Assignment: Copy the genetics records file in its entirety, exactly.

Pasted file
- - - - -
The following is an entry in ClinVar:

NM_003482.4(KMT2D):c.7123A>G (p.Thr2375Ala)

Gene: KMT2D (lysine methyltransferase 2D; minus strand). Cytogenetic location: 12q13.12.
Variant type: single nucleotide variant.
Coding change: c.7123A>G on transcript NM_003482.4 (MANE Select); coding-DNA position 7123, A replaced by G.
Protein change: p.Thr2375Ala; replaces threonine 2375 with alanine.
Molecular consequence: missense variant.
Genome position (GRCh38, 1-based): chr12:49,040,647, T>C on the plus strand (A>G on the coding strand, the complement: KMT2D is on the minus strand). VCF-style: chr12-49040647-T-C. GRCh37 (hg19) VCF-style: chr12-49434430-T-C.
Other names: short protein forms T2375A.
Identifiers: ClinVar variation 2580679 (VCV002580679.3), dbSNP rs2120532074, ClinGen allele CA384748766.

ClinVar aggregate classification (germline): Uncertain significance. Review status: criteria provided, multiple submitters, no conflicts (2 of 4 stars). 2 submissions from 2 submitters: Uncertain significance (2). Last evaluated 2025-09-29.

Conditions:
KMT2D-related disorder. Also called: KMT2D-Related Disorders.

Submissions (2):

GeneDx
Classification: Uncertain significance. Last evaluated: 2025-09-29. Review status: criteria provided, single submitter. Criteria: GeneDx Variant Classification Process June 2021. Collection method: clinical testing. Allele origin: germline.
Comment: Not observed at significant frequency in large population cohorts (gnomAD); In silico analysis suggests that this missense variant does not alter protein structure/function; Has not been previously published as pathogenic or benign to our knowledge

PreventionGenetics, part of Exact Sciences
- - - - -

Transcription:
The following is an entry in ClinVar:

NM_003482.4(KMT2D):c.7123A>G (p.Thr2375Ala)

Gene: KMT2D (lysine methyltransferase 2D; minus strand). Cytogenetic location: 12q13.12.
Variant type: single nucleotide variant.
Coding change: c.7123A>G on transcript NM_003482.4 (MANE Select); coding-DNA position 7123, A replaced by G.
Protein change: p.Thr2375Ala; replaces threonine 2375 with alanine.
Molecular consequence: missense variant.
Genome position (GRCh38, 1-based): chr12:49,040,647, T>C on the plus strand (A>G on the coding strand, the complement: KMT2D is on the minus strand). VCF-style: chr12-49040647-T-C. GRCh37 (hg19) VCF-style: chr12-49434430-T-C.
Other names: short protein forms T2375A.
Identifiers: ClinVar variation 2580679 (VCV002580679.3), dbSNP rs2120532074, ClinGen allele CA384748766.

ClinVar aggregate classification (germline): Uncertain significance. Review status: criteria provided, multiple submitters, no conflicts (2 of 4 stars). 2 submissions from 2 submitters: Uncertain significance (2). Last evaluated 2025-09-29.

Conditions:
KMT2D-related disorder. Also called: KMT2D-Related Disorders.

Submissions (2):

GeneDx
Classification: Uncertain significance. Last evaluated: 2025-09-29. Review status: criteria provided, single submitter. Criteria: GeneDx Variant Classification Process June 2021. Collection method: clinical testing. Allele origin: germline.
Comment: Not observed at significant frequency in large population cohorts (gnomAD); In silico analysis suggests that this missense variant does not alter protein structure/function; Has not been previously published as pathogenic or benign to our knowledge

PreventionGenetics, part of Exact Sciences